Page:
"CAKEWALK" | It's origins in slavery, the cakewalk mocked the rich folks in the "Big House," and southern high-society. Bowing, bending and a high-stepping promenade were characteristic of the dance. In many instances the Cakewalk was performance, and even competition. The dance would be held at the master’s house on the plantation and he would serve as judge. The dance’s name comes from the cake that would be awarded to the winning couple.
Aida Overton Walker dazzled early-twentieth-century theater audiences with her original dance routines, her enchanting singing voice, and her penchant for elegant costumes. One of the premiere African American women artists of the turn of the century, she popularized the cakewalk and introduced it to English society. In addition to her attractive stage persona and highly acclaimed performances, she won the hearts of black entertainers for numerous benefit performances near the end of her…
The Cakewalk was a dance that was performed by slaves at get togethers on plantations. There are many theories as to its origin, one being that slaves borrowed the dance from the Seminole Indian tribe. The dance caught on in society in the late 1800's and at the end the couple who performed it best was awarded a cake. First performed only by men, it became the fashion to have women participate in the 1890's at which time the dance reached epic and ridiculous proportions.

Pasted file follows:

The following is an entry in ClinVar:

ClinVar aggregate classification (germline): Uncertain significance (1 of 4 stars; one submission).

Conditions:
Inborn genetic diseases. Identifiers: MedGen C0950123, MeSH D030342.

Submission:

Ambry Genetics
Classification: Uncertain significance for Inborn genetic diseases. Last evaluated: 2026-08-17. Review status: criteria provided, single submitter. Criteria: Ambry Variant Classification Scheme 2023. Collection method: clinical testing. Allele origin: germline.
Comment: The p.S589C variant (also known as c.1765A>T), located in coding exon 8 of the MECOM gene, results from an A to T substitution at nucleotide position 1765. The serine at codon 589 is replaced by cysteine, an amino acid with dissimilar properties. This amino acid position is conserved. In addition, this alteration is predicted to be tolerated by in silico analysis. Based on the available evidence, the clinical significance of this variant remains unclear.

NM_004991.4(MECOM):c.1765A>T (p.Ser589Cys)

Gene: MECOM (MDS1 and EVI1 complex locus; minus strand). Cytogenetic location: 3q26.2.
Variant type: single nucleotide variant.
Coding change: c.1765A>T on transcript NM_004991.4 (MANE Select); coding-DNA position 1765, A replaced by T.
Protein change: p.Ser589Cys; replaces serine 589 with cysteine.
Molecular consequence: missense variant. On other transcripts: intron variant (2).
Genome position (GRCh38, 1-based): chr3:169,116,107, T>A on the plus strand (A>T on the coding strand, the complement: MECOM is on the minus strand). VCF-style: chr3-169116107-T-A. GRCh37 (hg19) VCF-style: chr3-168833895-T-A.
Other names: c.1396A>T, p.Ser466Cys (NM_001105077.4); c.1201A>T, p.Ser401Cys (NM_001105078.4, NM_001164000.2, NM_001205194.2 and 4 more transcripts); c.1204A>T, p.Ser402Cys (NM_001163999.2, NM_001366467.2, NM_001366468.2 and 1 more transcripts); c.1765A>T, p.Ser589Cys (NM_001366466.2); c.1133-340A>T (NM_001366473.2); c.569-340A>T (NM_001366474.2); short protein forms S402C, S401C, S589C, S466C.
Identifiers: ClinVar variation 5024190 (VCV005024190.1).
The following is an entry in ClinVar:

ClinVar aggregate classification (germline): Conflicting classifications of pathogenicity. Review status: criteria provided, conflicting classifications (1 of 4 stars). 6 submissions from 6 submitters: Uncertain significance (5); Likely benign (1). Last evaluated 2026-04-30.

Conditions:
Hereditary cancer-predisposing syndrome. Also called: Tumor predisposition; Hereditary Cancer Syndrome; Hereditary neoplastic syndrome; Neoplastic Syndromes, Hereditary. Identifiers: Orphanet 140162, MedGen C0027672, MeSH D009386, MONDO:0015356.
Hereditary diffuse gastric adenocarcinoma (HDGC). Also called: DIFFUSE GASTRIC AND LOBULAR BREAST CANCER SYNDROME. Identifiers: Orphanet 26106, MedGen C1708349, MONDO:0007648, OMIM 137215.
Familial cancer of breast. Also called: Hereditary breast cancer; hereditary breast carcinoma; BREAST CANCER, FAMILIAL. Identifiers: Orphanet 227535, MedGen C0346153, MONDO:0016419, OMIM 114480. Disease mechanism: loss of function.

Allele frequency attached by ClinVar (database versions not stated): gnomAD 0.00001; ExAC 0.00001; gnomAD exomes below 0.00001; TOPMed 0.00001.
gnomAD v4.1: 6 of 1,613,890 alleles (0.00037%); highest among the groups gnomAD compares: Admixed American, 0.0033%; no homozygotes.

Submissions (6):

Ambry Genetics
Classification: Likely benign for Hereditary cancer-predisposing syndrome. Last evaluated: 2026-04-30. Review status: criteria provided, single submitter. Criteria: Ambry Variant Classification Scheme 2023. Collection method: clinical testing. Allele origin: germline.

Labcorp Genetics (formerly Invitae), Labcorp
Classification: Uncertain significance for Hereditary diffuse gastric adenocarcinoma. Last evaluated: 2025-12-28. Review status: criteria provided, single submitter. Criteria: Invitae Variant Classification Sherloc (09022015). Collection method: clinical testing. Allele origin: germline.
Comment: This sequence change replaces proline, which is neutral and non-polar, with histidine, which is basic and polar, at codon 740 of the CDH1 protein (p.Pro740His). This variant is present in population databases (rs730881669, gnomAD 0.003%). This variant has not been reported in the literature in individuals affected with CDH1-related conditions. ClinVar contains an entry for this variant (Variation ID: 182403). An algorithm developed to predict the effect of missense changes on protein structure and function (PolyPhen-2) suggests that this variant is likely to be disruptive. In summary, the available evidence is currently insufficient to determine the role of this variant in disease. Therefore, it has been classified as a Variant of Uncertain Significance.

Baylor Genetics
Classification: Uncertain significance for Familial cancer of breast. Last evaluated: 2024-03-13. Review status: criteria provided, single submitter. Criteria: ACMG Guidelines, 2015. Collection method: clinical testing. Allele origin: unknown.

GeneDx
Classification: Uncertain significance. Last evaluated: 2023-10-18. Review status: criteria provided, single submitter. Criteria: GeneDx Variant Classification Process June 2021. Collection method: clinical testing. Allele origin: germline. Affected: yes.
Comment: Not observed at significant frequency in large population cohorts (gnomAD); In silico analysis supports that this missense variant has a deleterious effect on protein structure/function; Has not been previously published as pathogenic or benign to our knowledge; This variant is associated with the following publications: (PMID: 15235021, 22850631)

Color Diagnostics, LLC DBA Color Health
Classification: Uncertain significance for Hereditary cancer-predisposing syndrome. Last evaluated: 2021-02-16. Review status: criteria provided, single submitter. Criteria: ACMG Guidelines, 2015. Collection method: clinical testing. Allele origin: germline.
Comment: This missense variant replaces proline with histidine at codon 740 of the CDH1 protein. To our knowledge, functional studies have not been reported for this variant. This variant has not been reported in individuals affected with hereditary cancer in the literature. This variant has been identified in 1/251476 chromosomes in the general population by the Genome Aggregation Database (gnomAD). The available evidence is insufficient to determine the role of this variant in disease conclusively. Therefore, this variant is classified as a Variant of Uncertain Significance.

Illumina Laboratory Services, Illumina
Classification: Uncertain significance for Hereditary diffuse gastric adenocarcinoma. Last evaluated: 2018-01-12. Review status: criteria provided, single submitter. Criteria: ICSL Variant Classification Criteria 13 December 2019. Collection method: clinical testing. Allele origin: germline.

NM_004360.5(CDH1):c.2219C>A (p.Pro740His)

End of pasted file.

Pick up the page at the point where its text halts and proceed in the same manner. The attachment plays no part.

The Great Depression originated in the U.S., after the fall in stock prices that began around September 4, 1929, and became worldwide news with the stock market crash of October 29, 1929 (known as Black Tuesday).The Great Depression had devastating effects in countries rich and poor. In many countries, the negative effects of the Great Depression lasted until the end of World War II.
Millie and Christine McCoy (1851-1912) were conjoined twins born into slavery. They and their mother were sold to a showman, Joseph Smith. Smith and his wife educated the girls; they eventually could speak five languages, dance, play music, and sing. They were known as 'The Two Headed Nightingale'. In the 1880s they retired and purchased a small farm. Millie died of tuberculosis at age 61, with Christine following hours later. They remain one of the oldest-lived set of conjoined twins.
THE AMISTAD REBELLION: An Atlantic Odyssey of Slavery and Freedom by Marcus Rediker-- A unique account of the most successful slave rebellion in American history—from the award-winning author of THE SLAVE SHIP